Dialogue: Guillermo del Toro and Katie Holmes of 'Don’t Be Afraid of the Dark' Talk Scary Movies

Dialogue: Guillermo del Toro and Katie Holmes of 'Don’t Be Afraid of the Dark' Talk Scary Movies

Jul 12, 2011

It was in 1973 that a young Guillermo del Toro experienced the horror of Don’t Be Afraid of the Dark, a television movie that to this day he considers to be one of the scariest productions ever. But it was in 1995 that del Toro began to pursue the rights to the film and within a few years began to craft a story that is about to unfold next month on the big screen. Guy Pearce (Alex Hurst) and Katie Holmes (Kim) co-star alongside 12-year-old Bailee Madison (Sally) as the new tenants of Blackwood Manor, whose dark corners are explored by the neglected Sally. But it’s the rasping whispers that lead Sally to open a gateway into a hellish underworld….

In our exclusive interview, Holmes and del Toro talk about the making of Don’t Be Afraid of the Dark, Guy Pearce’s moral dilemmas, their first scary movies and their numerous upcoming projects, including Frankenstein, Pacific Rim, Pinocchio and Jack and Jill.

Movies.com: I have to admit that I closed my eyes a few times during the film.
Guillermo del Toro:
That’s good. That’s like admitting you were laughing at a comedy. My daughter did physical damage to my wife’s arm.
Katie Holmes: I think it’s terrifying. It slowly creeps up on you. By the time you see the monsters under the covers you’re already at the edge of your seat, you know what’s going to happen but you keep saying, “No, it’s not going to happen, it’s not going to happen.” And that’s the beauty of a well told story.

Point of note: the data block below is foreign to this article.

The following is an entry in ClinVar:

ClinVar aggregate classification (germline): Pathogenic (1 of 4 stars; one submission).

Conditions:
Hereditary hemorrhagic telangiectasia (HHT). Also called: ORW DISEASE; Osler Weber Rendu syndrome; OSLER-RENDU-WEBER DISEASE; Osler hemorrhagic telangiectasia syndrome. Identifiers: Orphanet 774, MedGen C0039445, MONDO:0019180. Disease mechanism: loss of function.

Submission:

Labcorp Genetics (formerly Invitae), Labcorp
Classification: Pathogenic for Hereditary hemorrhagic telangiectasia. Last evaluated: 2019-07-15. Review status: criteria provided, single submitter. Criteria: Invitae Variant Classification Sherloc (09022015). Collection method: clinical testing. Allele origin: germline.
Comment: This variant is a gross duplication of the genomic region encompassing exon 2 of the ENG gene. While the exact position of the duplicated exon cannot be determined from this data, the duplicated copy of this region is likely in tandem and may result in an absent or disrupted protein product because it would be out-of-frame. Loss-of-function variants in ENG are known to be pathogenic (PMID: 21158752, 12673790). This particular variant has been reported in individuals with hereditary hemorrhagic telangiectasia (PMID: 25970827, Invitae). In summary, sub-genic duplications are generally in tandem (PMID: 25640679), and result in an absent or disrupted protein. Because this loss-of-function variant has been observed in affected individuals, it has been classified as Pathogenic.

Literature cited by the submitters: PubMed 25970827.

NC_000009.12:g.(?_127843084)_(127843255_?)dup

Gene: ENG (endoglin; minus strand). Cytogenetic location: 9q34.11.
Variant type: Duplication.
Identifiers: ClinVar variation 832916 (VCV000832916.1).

Del Toro: To be absolutely honest after 20 or more viewings the scare under the sheets still scares me.
Holmes: It still terrifies me.

Movies.com: Let’s talk about little Bailee Madison who plays Sally. She’s quite the actress.
Holmes:
She is so professional and so dedicated to her work and loves it.
Del Toro: So mature and very serious about her craft and she wants to learn. I love that she asks questions like, “What would you do here?” If she feels that she has been given the wrong direction she fights for it.

Movies.com: Katie, do you think your daughter might want to follow in your footsteps and become an actress?
Holmes:
You know, I have no idea. I think that she’s capable of so many things. I’m so excited for her to let us know what she wants to be.

Movies.com: This project has been in the works for a long time. When did it all begin?
Del Toro:
About 15 years ago. We started chasing the rights in 1995, got the rights in 1997 and we wrote the screenplay in 1998. It took two entire regimes at Miramax but here it is.

Movies.com: You could have directed this film yourself but instead you decided to bring Troy Nixey onboard to helm the project. What was it about him that impressed you?
Del Toro:
I think his short film was a smart film, beautiful to look at and great visuals. I always like to take a risk with first-time directors and if things get complicated I’m there as a producer. I’m there to make sure that everything comes out to a happy ending. First-time directors, it’s a bigger risk but when you’ve made the right choice the reward is 10 times more satisfactory.
Holmes: I had a great time working with him. He’s an amazing illustrator and to see that translated into his work with visual design it was really exciting. I think it’s always fun to work with someone who is new and bringing their own take to a project.